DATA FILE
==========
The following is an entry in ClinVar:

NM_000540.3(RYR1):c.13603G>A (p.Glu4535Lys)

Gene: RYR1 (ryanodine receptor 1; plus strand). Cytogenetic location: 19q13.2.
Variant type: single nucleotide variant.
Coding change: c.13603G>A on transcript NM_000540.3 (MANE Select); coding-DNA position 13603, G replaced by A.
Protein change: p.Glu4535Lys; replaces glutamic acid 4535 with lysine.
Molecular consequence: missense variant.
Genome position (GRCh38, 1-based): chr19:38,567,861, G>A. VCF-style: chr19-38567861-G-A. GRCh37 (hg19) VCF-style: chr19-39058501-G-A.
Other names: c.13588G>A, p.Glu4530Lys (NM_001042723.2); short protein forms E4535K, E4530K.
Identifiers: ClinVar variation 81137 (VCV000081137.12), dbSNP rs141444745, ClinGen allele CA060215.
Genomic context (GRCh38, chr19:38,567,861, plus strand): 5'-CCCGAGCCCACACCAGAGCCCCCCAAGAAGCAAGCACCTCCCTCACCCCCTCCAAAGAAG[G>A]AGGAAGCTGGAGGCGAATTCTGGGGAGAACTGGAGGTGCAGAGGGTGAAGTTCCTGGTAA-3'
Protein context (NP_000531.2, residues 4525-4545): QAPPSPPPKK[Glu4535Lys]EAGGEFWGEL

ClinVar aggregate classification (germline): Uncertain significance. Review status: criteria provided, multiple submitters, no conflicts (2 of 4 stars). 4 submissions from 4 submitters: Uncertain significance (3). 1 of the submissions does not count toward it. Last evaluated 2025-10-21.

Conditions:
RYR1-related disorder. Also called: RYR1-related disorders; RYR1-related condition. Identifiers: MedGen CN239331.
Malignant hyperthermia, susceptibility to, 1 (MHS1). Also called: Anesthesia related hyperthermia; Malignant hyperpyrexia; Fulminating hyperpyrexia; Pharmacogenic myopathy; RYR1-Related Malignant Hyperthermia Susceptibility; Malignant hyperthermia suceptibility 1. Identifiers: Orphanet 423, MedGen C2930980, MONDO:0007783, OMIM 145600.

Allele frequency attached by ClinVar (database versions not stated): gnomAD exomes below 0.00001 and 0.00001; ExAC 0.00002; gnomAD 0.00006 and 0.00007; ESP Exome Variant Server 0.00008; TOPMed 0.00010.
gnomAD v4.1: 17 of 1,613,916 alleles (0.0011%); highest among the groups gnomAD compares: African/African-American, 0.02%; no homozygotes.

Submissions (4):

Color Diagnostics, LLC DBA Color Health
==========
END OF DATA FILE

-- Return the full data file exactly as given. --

The following is an entry in ClinVar:

NM_000540.3(RYR1):c.13603G>A (p.Glu4535Lys)

Gene: RYR1 (ryanodine receptor 1; plus strand). Cytogenetic location: 19q13.2.
Variant type: single nucleotide variant.
Coding change: c.13603G>A on transcript NM_000540.3 (MANE Select); coding-DNA position 13603, G replaced by A.
Protein change: p.Glu4535Lys; replaces glutamic acid 4535 with lysine.
Molecular consequence: missense variant.
Genome position (GRCh38, 1-based): chr19:38,567,861, G>A. VCF-style: chr19-38567861-G-A. GRCh37 (hg19) VCF-style: chr19-39058501-G-A.
Other names: c.13588G>A, p.Glu4530Lys (NM_001042723.2); short protein forms E4535K, E4530K.
Identifiers: ClinVar variation 81137 (VCV000081137.12), dbSNP rs141444745, ClinGen allele CA060215.
Genomic context (GRCh38, chr19:38,567,861, plus strand): 5'-CCCGAGCCCACACCAGAGCCCCCCAAGAAGCAAGCACCTCCCTCACCCCCTCCAAAGAAG[G>A]AGGAAGCTGGAGGCGAATTCTGGGGAGAACTGGAGGTGCAGAGGGTGAAGTTCCTGGTAA-3'
Protein context (NP_000531.2, residues 4525-4545): QAPPSPPPKK[Glu4535Lys]EAGGEFWGEL

ClinVar aggregate classification (germline): Uncertain significance. Review status: criteria provided, multiple submitters, no conflicts (2 of 4 stars). 4 submissions from 4 submitters: Uncertain significance (3). 1 of the submissions does not count toward it. Last evaluated 2025-10-21.

Conditions:
RYR1-related disorder. Also called: RYR1-related disorders; RYR1-related condition. Identifiers: MedGen CN239331.
Malignant hyperthermia, susceptibility to, 1 (MHS1). Also called: Anesthesia related hyperthermia; Malignant hyperpyrexia; Fulminating hyperpyrexia; Pharmacogenic myopathy; RYR1-Related Malignant Hyperthermia Susceptibility; Malignant hyperthermia suceptibility 1. Identifiers: Orphanet 423, MedGen C2930980, MONDO:0007783, OMIM 145600.

Allele frequency attached by ClinVar (database versions not stated): gnomAD exomes below 0.00001 and 0.00001; ExAC 0.00002; gnomAD 0.00006 and 0.00007; ESP Exome Variant Server 0.00008; TOPMed 0.00010.
gnomAD v4.1: 17 of 1,613,916 alleles (0.0011%); highest among the groups gnomAD compares: African/African-American, 0.02%; no homozygotes.

Submissions (4):

Color Diagnostics, LLC DBA Color Health